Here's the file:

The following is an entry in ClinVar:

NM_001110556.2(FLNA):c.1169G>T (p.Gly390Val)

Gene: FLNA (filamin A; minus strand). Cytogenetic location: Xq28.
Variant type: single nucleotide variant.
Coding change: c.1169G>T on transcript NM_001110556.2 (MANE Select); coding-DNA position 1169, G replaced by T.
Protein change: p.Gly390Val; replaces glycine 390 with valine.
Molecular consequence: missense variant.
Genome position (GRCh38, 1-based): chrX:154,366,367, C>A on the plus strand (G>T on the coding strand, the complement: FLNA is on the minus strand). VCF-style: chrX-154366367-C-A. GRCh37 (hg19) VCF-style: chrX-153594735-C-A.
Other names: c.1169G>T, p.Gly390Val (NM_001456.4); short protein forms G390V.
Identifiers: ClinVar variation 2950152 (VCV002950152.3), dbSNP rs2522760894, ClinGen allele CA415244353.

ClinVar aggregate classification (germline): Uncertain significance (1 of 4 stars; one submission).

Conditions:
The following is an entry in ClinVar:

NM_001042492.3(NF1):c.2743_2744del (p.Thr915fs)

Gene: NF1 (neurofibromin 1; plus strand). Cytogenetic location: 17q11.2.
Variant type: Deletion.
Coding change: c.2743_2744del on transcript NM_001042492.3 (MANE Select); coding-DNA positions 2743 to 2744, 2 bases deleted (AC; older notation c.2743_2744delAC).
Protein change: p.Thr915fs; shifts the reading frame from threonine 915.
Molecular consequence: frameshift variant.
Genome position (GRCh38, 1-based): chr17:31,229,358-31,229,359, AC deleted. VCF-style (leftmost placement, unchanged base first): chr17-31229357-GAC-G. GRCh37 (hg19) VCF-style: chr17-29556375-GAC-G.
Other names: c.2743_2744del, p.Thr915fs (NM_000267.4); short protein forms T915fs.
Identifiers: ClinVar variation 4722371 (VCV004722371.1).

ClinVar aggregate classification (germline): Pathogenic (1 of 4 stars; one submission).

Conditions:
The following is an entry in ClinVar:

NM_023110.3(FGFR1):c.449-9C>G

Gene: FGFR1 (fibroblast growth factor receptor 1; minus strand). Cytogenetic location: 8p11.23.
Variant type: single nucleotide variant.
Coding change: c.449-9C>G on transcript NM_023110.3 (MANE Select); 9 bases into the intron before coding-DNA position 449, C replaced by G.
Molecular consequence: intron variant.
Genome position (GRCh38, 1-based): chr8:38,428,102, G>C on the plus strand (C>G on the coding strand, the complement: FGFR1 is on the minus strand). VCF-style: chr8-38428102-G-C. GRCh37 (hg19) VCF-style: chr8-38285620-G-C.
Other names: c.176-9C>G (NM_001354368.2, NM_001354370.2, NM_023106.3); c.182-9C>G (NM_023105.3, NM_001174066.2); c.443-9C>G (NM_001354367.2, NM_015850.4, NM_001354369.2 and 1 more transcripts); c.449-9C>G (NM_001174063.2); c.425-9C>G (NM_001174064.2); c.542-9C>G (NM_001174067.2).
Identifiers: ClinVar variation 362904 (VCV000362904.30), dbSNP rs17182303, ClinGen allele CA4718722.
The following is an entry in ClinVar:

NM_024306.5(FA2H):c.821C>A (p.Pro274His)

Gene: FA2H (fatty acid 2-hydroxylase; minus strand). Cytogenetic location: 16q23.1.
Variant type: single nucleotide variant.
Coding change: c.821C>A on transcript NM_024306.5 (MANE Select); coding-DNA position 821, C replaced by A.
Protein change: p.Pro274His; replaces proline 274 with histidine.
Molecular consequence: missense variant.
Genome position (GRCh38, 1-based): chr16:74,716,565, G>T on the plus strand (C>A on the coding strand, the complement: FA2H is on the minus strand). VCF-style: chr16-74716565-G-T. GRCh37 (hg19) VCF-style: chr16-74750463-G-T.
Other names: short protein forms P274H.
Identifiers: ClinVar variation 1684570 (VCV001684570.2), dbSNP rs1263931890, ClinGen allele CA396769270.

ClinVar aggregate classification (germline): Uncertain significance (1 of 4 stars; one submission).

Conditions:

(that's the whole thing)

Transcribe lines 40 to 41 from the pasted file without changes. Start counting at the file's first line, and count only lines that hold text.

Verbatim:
Molecular consequence: missense variant.
Genome position (GRCh38, 1-based): chr16:74,716,565, G>T on the plus strand (C>A on the coding strand, the complement: FA2H is on the minus strand). VCF-style: chr16-74716565-G-T. GRCh37 (hg19) VCF-style: chr16-74750463-G-T.